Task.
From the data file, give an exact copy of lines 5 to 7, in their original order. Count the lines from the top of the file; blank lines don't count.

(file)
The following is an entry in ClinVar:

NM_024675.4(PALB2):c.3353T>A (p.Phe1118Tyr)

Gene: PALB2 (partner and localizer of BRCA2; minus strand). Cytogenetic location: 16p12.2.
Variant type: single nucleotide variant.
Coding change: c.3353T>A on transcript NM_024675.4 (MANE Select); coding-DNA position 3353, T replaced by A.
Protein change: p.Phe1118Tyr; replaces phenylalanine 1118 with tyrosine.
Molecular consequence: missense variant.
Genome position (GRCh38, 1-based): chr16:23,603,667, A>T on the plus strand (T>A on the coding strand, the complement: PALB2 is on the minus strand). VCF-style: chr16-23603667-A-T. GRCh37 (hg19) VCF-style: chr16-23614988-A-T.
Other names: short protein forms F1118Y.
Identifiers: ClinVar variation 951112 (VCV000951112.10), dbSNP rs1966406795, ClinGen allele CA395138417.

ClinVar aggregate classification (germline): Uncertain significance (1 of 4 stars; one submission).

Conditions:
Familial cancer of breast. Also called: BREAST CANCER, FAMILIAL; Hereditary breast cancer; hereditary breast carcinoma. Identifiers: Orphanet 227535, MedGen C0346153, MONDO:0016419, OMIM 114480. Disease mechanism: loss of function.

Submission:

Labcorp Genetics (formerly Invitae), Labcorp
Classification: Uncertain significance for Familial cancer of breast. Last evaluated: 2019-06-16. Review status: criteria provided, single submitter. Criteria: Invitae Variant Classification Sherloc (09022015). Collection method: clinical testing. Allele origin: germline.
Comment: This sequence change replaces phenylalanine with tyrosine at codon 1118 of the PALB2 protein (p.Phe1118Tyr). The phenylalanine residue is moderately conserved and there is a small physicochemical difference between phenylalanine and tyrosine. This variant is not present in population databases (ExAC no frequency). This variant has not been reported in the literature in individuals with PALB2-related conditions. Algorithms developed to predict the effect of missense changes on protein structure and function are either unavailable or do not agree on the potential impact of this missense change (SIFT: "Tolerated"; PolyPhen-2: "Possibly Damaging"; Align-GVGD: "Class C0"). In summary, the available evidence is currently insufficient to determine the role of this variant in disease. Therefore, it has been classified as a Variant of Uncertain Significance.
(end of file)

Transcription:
Coding change: c.3353T>A on transcript NM_024675.4 (MANE Select); coding-DNA position 3353, T replaced by A.
Protein change: p.Phe1118Tyr; replaces phenylalanine 1118 with tyrosine.
Molecular consequence: missense variant.